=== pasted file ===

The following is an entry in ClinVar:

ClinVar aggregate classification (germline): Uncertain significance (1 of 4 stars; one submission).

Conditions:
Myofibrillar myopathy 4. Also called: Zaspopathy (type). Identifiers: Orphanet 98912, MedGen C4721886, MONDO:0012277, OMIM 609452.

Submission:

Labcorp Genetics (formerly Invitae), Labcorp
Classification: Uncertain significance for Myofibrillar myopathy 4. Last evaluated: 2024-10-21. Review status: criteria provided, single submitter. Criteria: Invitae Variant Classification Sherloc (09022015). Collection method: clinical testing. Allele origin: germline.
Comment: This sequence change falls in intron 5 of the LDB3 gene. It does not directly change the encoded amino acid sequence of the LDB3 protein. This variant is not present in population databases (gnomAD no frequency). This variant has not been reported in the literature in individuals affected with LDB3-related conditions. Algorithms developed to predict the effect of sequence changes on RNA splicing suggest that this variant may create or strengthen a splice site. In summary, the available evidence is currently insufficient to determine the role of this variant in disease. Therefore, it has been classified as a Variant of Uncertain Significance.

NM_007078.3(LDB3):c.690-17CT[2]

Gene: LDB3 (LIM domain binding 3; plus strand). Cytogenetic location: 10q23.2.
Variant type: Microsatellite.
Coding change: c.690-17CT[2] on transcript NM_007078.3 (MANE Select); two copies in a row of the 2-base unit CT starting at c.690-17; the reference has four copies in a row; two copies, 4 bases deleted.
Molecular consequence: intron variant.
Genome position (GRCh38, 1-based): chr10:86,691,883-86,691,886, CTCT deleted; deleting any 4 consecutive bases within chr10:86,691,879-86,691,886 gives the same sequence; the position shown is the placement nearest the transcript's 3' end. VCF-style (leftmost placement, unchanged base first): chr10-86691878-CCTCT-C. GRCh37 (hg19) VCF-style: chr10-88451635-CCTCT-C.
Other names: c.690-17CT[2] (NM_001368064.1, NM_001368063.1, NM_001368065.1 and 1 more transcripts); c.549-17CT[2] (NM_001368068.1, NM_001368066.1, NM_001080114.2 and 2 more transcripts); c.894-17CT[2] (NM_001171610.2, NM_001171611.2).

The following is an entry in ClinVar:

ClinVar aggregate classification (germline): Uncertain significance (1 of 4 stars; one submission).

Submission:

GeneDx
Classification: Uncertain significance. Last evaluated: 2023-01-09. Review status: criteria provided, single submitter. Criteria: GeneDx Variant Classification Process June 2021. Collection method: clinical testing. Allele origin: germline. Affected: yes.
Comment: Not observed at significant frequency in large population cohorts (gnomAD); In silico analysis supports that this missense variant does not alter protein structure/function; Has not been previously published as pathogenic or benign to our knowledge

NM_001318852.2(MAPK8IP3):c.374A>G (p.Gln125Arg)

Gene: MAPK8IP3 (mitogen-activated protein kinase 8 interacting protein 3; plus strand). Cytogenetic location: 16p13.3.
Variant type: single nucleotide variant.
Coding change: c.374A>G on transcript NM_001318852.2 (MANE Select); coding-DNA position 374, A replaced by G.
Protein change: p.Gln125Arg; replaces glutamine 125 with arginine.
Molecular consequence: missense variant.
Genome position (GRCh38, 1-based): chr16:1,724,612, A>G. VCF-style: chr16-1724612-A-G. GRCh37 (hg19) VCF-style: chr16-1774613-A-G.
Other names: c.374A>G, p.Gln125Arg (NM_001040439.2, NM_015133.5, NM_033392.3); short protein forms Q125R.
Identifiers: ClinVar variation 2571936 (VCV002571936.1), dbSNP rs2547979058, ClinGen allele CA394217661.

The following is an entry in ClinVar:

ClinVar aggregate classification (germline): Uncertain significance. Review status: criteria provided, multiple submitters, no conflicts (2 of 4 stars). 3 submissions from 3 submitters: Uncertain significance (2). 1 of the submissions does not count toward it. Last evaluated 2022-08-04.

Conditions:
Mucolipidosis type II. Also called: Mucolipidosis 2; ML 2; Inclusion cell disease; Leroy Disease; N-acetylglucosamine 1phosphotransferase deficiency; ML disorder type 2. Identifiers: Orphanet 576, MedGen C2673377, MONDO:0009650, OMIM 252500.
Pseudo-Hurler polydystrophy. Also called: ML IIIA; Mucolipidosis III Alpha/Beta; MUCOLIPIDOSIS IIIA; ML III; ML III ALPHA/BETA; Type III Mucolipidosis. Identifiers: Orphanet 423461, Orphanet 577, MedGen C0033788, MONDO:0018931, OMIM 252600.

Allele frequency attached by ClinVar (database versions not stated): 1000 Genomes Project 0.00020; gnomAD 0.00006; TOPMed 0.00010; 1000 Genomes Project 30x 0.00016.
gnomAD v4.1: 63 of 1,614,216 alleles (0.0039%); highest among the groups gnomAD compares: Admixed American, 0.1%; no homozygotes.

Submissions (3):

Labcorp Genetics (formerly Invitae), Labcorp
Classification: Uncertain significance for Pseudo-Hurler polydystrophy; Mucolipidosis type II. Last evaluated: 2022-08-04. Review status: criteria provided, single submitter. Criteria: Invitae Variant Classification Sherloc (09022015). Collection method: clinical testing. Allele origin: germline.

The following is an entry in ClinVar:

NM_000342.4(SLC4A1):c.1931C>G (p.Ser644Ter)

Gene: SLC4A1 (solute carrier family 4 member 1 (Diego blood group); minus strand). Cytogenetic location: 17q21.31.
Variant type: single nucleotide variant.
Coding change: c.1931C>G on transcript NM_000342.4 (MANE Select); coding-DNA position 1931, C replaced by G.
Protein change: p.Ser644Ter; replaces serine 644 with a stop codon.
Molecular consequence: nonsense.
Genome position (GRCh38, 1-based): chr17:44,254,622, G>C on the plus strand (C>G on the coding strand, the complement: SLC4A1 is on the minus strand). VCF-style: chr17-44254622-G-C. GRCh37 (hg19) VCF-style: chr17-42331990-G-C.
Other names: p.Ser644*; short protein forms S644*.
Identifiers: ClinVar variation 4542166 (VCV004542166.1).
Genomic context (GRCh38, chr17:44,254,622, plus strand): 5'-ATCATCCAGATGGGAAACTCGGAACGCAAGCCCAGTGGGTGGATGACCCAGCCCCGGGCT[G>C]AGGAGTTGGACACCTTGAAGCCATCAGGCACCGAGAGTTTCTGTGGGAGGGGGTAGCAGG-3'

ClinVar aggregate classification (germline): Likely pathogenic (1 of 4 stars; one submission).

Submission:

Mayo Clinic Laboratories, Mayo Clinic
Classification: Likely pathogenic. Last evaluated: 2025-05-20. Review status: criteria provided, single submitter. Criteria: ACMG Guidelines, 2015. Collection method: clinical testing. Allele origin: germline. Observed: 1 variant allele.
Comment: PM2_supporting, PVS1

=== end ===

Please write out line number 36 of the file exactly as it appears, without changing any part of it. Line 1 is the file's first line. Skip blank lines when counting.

Allele frequency attached by ClinVar (database versions not stated): 1000 Genomes Project 0.00020; gnomAD 0.00006; TOPMed 0.00010; 1000 Genomes Project 30x 0.00016.